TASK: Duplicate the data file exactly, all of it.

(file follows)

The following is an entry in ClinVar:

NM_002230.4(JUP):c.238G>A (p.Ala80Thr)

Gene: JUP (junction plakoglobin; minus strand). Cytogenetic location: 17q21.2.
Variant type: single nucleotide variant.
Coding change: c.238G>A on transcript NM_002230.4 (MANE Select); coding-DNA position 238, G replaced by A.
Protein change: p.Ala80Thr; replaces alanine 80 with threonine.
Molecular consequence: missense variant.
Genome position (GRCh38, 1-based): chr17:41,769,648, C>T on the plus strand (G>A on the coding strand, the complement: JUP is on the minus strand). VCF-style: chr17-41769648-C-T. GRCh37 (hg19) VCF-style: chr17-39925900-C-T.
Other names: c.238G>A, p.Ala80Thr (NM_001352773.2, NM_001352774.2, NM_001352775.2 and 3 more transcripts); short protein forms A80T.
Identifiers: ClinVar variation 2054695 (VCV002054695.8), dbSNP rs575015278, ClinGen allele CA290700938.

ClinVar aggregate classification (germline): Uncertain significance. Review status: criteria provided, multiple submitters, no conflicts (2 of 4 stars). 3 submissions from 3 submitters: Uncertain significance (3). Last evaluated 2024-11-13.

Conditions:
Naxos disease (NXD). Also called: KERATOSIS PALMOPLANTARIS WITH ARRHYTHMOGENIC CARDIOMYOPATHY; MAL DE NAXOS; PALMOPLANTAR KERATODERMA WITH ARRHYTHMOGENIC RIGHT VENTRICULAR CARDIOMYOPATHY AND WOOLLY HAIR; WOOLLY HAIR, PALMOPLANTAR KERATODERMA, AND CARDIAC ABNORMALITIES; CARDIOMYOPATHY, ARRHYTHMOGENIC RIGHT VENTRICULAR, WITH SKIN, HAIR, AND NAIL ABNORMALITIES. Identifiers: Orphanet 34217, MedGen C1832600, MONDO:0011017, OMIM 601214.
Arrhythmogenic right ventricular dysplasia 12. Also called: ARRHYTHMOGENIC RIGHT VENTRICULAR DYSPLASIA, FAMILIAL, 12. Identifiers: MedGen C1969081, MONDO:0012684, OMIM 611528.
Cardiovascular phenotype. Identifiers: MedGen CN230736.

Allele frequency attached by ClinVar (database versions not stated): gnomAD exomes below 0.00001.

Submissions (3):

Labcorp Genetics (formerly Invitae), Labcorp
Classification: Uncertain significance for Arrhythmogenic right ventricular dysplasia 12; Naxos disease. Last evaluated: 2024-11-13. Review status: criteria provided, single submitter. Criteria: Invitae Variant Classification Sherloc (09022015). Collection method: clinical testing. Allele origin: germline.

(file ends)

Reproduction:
The following is an entry in ClinVar:

NM_002230.4(JUP):c.238G>A (p.Ala80Thr)

Gene: JUP (junction plakoglobin; minus strand). Cytogenetic location: 17q21.2.
Variant type: single nucleotide variant.
Coding change: c.238G>A on transcript NM_002230.4 (MANE Select); coding-DNA position 238, G replaced by A.
Protein change: p.Ala80Thr; replaces alanine 80 with threonine.
Molecular consequence: missense variant.
Genome position (GRCh38, 1-based): chr17:41,769,648, C>T on the plus strand (G>A on the coding strand, the complement: JUP is on the minus strand). VCF-style: chr17-41769648-C-T. GRCh37 (hg19) VCF-style: chr17-39925900-C-T.
Other names: c.238G>A, p.Ala80Thr (NM_001352773.2, NM_001352774.2, NM_001352775.2 and 3 more transcripts); short protein forms A80T.
Identifiers: ClinVar variation 2054695 (VCV002054695.8), dbSNP rs575015278, ClinGen allele CA290700938.

ClinVar aggregate classification (germline): Uncertain significance. Review status: criteria provided, multiple submitters, no conflicts (2 of 4 stars). 3 submissions from 3 submitters: Uncertain significance (3). Last evaluated 2024-11-13.

Conditions:
Naxos disease (NXD). Also called: KERATOSIS PALMOPLANTARIS WITH ARRHYTHMOGENIC CARDIOMYOPATHY; MAL DE NAXOS; PALMOPLANTAR KERATODERMA WITH ARRHYTHMOGENIC RIGHT VENTRICULAR CARDIOMYOPATHY AND WOOLLY HAIR; WOOLLY HAIR, PALMOPLANTAR KERATODERMA, AND CARDIAC ABNORMALITIES; CARDIOMYOPATHY, ARRHYTHMOGENIC RIGHT VENTRICULAR, WITH SKIN, HAIR, AND NAIL ABNORMALITIES. Identifiers: Orphanet 34217, MedGen C1832600, MONDO:0011017, OMIM 601214.
Arrhythmogenic right ventricular dysplasia 12. Also called: ARRHYTHMOGENIC RIGHT VENTRICULAR DYSPLASIA, FAMILIAL, 12. Identifiers: MedGen C1969081, MONDO:0012684, OMIM 611528.
Cardiovascular phenotype. Identifiers: MedGen CN230736.

Allele frequency attached by ClinVar (database versions not stated): gnomAD exomes below 0.00001.

Submissions (3):

Labcorp Genetics (formerly Invitae), Labcorp
Classification: Uncertain significance for Arrhythmogenic right ventricular dysplasia 12; Naxos disease. Last evaluated: 2024-11-13. Review status: criteria provided, single submitter. Criteria: Invitae Variant Classification Sherloc (09022015). Collection method: clinical testing. Allele origin: germline.